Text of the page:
Today, the concept of a honeymoon is completely wonderful. The newly-married couple gets away for a few days of romantic bliss, making sure that their life-long commitment begins on a happy note.
It wasn’t always that way.
The word honeymoon traces its origin to the ancient Norse hjunottsmanathr or “hiding.” It described the early days of a marriage, but it was decidedly unromantic.
Some scholars trace the origin of the honeymoon back to Attila the Hun (433-453). As noted in this article, Attila wasn’t exactly the most handsome fellow in the room. Nevertheless, he always seemed to be able to sweep the ladies off their feet. We mean that quite literally. If Attila or any of his men fancied a young woman, she could very well find herself snatched by the smitten fellow and pulled forcibly onto his horse. Our expression “swept off her feet” has its origins in this practice.
As far as the prospective groom was concerned, he had just won himself a wife. He may not have captured her heart, but he had everything else. The young woman’s family, on the other hand, probably did not wholeheartedly endorse the arrangement.
Less out of a desire for a quiet, romantic getaway, and much more out of the necessity to get away from any revenge-seeking in-laws, the practice of the honeymoon was born. Once the groom had successfully abducted his bride, he would take her off into hiding, far from meddlesome family members who might raise an objection to the betrothal.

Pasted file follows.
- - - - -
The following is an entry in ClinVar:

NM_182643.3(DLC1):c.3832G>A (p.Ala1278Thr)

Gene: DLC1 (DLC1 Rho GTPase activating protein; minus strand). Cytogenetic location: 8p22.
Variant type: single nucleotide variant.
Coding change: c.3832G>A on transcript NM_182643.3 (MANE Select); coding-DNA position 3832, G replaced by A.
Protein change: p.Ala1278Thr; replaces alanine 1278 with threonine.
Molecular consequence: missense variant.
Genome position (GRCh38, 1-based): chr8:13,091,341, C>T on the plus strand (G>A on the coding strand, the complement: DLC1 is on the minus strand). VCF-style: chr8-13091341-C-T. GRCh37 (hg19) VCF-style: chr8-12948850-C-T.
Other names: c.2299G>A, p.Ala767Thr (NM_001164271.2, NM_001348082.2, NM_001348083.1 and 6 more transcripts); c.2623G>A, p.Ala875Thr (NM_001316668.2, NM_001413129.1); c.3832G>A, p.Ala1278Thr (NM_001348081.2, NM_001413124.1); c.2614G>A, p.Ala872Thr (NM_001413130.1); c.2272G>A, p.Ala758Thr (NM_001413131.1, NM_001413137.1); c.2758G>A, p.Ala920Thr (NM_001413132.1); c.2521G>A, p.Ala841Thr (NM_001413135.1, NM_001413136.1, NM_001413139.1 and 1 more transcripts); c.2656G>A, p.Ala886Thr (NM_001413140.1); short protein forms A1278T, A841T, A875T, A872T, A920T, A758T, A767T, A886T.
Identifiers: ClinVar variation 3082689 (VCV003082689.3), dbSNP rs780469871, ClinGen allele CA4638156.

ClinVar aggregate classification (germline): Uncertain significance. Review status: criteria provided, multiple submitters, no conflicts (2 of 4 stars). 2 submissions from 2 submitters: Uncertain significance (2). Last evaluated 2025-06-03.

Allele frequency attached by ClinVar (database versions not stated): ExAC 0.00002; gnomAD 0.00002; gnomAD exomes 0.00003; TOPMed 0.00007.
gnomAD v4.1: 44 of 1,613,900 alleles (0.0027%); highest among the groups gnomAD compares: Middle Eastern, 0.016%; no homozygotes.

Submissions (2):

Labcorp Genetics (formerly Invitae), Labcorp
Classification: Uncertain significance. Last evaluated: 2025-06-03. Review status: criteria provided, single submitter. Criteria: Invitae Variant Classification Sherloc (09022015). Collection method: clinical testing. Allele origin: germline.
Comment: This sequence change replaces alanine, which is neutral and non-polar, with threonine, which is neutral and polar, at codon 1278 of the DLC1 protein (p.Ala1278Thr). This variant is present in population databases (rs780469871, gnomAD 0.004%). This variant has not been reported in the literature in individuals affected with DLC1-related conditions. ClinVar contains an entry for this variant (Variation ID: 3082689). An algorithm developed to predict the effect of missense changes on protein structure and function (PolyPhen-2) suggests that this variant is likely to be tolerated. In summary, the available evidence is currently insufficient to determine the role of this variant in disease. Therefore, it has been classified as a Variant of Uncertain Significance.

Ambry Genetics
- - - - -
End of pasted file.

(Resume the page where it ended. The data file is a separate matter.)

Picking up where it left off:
The period of hiding ended when the woman’s family gave up their search for her or when she became pregnant, thus rendering family consent to the marriage rather moot. This period of hiding typically lasted about a month. In hopes of hastening the aforesaid pregnancy, the newlyweds often ate honey during this time. Honey was believed to promote fertility. Since the length of a month was measured by the phases of the moon and the menu during this month was accentuated with honey, the term “honeymoon” flowed out of the practice. That sounds a lot less creepy and disturbing than hjunottsmanathr, which is just a polite way of saying, “I’m going to keep you hidden away until your family gives up hope of ever seeing their daughter again.” NOTE TO SELF: Research whether Hallmark has any cards for the Nordic concept of marriage.
Fortunately, marriage — and honeymoon — practices have changed from those early days. Today, the newlywed couple typically has the full consent and blessing of both families, but the “abduction” is still carried out in ritual form. The groom frequently carries the bride away from the marriage ceremony to an awaiting vehicle where they make their getaway.
It isn’t until later in the marriage that they start to think about escaping from their in-laws.